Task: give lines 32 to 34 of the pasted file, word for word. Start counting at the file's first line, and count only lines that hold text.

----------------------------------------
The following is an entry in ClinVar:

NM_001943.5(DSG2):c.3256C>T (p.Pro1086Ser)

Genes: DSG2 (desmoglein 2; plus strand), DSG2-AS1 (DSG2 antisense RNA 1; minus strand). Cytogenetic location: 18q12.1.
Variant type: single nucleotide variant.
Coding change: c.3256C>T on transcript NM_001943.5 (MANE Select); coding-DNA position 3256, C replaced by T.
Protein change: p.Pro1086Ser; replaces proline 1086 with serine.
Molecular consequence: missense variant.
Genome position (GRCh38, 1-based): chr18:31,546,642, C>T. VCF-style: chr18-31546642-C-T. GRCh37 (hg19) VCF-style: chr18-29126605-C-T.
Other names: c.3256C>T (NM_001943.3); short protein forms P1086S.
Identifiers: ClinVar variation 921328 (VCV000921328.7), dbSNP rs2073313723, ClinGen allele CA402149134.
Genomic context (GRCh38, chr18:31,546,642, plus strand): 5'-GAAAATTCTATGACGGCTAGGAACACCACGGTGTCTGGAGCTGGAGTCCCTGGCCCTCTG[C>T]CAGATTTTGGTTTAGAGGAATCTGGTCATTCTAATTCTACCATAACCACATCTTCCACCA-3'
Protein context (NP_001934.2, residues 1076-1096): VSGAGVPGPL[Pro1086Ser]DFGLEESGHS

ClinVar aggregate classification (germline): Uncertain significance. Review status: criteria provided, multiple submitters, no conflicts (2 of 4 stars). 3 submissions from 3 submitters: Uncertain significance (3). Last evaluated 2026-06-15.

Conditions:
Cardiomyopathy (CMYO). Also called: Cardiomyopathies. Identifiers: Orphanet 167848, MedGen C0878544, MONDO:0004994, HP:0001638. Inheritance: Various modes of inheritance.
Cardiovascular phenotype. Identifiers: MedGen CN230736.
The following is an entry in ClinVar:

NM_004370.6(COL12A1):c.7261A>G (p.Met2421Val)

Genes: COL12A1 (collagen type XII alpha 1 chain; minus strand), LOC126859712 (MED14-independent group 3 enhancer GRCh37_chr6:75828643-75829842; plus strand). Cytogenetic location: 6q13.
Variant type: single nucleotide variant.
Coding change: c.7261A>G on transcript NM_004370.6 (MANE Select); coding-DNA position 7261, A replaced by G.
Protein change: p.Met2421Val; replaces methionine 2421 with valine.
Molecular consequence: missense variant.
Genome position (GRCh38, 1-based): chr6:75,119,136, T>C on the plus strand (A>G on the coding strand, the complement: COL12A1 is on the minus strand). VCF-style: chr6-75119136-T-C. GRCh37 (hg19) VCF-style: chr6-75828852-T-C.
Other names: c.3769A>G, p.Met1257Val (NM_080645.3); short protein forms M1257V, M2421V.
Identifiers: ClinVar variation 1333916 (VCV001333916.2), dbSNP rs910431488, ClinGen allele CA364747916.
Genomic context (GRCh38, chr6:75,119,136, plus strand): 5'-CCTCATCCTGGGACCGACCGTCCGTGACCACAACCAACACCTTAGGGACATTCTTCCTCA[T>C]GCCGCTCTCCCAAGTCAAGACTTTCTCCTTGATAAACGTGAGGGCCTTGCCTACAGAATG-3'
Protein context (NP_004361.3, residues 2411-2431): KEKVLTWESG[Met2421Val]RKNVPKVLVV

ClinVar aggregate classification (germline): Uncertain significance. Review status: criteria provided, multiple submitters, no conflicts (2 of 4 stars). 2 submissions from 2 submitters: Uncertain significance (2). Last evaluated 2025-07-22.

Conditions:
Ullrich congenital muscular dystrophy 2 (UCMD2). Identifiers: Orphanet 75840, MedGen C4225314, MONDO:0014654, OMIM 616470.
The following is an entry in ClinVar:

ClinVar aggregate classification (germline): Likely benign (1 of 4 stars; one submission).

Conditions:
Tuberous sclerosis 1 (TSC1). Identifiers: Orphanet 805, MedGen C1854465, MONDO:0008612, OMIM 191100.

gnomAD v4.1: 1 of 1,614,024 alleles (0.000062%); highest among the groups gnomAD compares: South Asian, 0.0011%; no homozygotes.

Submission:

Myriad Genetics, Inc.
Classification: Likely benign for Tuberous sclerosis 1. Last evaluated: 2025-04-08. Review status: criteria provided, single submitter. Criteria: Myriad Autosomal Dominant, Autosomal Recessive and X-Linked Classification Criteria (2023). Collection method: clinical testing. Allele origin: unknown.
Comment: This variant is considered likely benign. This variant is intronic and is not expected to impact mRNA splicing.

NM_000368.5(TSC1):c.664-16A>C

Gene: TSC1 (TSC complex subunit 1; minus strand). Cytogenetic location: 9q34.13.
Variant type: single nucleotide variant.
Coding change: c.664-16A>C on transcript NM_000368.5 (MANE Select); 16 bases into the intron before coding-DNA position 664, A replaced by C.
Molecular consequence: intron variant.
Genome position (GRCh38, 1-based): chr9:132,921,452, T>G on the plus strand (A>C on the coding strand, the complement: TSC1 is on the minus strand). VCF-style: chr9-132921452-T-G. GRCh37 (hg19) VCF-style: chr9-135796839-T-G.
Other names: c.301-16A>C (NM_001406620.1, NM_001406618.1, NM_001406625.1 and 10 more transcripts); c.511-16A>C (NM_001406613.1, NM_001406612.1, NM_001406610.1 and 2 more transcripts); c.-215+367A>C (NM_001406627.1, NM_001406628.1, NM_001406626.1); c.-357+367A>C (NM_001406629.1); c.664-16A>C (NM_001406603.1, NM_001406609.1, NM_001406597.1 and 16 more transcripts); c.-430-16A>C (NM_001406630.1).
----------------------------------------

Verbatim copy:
The following is an entry in ClinVar:

ClinVar aggregate classification (germline): Likely benign (1 of 4 stars; one submission).

Conditions: